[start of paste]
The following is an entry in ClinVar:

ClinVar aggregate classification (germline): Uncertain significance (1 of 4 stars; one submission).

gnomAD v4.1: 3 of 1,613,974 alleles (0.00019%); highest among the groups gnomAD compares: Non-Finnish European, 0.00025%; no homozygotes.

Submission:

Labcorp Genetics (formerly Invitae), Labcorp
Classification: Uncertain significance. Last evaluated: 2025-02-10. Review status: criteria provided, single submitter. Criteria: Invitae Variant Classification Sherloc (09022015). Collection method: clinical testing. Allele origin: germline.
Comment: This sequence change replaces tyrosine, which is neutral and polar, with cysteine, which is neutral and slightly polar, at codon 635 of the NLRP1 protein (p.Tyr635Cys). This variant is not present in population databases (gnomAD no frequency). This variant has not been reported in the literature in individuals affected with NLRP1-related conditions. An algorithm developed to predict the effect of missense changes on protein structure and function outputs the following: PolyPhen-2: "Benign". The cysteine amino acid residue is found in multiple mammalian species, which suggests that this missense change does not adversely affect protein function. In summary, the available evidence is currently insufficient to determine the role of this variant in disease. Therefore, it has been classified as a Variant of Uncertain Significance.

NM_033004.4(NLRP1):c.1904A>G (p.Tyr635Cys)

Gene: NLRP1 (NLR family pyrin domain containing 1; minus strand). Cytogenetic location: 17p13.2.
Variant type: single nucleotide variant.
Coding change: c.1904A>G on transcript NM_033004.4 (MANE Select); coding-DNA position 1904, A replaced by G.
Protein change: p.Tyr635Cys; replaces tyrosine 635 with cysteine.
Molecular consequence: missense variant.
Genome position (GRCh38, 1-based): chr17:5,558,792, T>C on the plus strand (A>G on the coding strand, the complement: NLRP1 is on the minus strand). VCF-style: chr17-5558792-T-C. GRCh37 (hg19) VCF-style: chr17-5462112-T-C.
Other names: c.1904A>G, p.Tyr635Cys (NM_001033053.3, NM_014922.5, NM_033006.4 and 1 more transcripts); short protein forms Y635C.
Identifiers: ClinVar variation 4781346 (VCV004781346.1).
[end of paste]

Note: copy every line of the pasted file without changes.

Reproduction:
The following is an entry in ClinVar:

ClinVar aggregate classification (germline): Uncertain significance (1 of 4 stars; one submission).

gnomAD v4.1: 3 of 1,613,974 alleles (0.00019%); highest among the groups gnomAD compares: Non-Finnish European, 0.00025%; no homozygotes.

Submission:

Labcorp Genetics (formerly Invitae), Labcorp
Classification: Uncertain significance. Last evaluated: 2025-02-10. Review status: criteria provided, single submitter. Criteria: Invitae Variant Classification Sherloc (09022015). Collection method: clinical testing. Allele origin: germline.
Comment: This sequence change replaces tyrosine, which is neutral and polar, with cysteine, which is neutral and slightly polar, at codon 635 of the NLRP1 protein (p.Tyr635Cys). This variant is not present in population databases (gnomAD no frequency). This variant has not been reported in the literature in individuals affected with NLRP1-related conditions. An algorithm developed to predict the effect of missense changes on protein structure and function outputs the following: PolyPhen-2: "Benign". The cysteine amino acid residue is found in multiple mammalian species, which suggests that this missense change does not adversely affect protein function. In summary, the available evidence is currently insufficient to determine the role of this variant in disease. Therefore, it has been classified as a Variant of Uncertain Significance.

NM_033004.4(NLRP1):c.1904A>G (p.Tyr635Cys)

Gene: NLRP1 (NLR family pyrin domain containing 1; minus strand). Cytogenetic location: 17p13.2.
Variant type: single nucleotide variant.
Coding change: c.1904A>G on transcript NM_033004.4 (MANE Select); coding-DNA position 1904, A replaced by G.
Protein change: p.Tyr635Cys; replaces tyrosine 635 with cysteine.
Molecular consequence: missense variant.
Genome position (GRCh38, 1-based): chr17:5,558,792, T>C on the plus strand (A>G on the coding strand, the complement: NLRP1 is on the minus strand). VCF-style: chr17-5558792-T-C. GRCh37 (hg19) VCF-style: chr17-5462112-T-C.
Other names: c.1904A>G, p.Tyr635Cys (NM_001033053.3, NM_014922.5, NM_033006.4 and 1 more transcripts); short protein forms Y635C.
Identifiers: ClinVar variation 4781346 (VCV004781346.1).